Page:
Feedback from the Winter Flowers exhibition at The Laing, Newcastle

Jennifer Allinson's sculpture is powerfully provocative.

Ruth Awin, Newcastle


Winter Flowers is quite beautiful in its contrasts of materials and colour.

Moira Pratt


Wonderful sculptures - great interpretations of natural beauty and forms.

L&L, Chester-le-street

Very ingenious. Thought provoking.
Particularly liked 'Dandelion People' and 'Winter Flowers'.

Janet Stacey, Cornwall

Make your own Spring is genius. We loved it!

Alex, London

Spinning Dandelions and shadows - quite hypnotic.

Janet, Blackhall Mill


Feedback from the Kith and Kin exhibition at Glass Centre, Sunderland

It's not often that you're completely overwhelmed by the quality and originality of a piece of art, but Jenny Allinson's work in 'Hide', seen recently in the 'Kith and Kin' exhibition at the Glass Centre in Sunderland just blew me away.  The concept and execution of the intricately worked 'armour' created from thousands of tiny porcelain plates was simply stunning. The theme and realisation of the ideas demonstrated a depth of artistic insight and integrity as refreshing as it is unusual these days. The narrative photographs made in collaboration with local photographer Sasa Savic showing the armour in action gave the work added depth. Superb.

Phil Withersby, The Calder Gallery, Hebden Bridge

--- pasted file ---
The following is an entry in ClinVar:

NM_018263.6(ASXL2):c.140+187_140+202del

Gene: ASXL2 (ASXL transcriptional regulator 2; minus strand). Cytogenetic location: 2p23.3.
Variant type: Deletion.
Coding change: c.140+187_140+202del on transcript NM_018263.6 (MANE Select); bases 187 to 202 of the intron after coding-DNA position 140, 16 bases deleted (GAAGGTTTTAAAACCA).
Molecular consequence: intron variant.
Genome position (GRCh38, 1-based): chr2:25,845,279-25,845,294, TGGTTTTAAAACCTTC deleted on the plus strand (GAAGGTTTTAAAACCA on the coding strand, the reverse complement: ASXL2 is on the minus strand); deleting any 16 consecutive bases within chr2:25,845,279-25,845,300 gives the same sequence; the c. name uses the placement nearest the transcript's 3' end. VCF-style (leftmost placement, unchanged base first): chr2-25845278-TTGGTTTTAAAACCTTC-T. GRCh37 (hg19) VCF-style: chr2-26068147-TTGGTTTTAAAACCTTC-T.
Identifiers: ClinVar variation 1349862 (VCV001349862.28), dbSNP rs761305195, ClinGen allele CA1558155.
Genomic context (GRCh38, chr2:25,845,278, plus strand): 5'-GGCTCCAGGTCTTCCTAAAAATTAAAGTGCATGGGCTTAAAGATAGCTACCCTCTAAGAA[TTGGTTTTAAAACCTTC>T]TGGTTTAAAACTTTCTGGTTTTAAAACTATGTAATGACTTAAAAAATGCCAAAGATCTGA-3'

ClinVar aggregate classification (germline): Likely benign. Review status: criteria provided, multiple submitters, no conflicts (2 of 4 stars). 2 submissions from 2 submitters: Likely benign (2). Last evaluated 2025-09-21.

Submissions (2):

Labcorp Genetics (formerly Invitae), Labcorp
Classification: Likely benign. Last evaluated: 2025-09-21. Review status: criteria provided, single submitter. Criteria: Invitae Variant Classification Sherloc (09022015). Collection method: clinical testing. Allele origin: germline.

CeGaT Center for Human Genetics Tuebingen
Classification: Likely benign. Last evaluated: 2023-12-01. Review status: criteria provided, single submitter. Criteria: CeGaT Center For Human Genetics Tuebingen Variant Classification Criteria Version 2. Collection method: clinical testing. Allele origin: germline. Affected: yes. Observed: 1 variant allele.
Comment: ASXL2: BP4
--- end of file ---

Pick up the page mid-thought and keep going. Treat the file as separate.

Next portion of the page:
Feedback for Fight, Fright, Flight, a Photographic collaboration

Jennifer Allinson's photographic collaboration with Saša Savić is a brooding meditation on threat. With dramatic contrasts between light and shadow, Fight, Fright and Flight do not just highlight the beauty of Allinson's armour but are reminders of the three key responses to impending danger. The purity of the white armour stands out against various backgrounds of darkness and uncertainty and Savić's use of strongly angled backdrops in Flight and Fright are in sharp contrast to the steady, centred image of Allinson in Fight. A fantastic series of images.

Simon Philpott, Whitley Bay


Feedback for Hide

'Hide' has real visual impact as the armoured piece is approached, whilst the incredibly intricate detailing is fascinating to examine.

Dan Martin, Newcastle upon Tyne

Hide is a unique and inspirational work of art. It evokes the traditions of samurai ruthlessness in its conception yet in its material realisation completely destabilises assumptions of masculinity associated with armour. Delicate, beautifully crafted in hard porcelain and soft, white silks and satins, Hide speaks to the ongoing need for protection from a harsh world and forces the viewer to acknowledge the multiple forms that violence takes.

Simon Philpott, Whitley Bay


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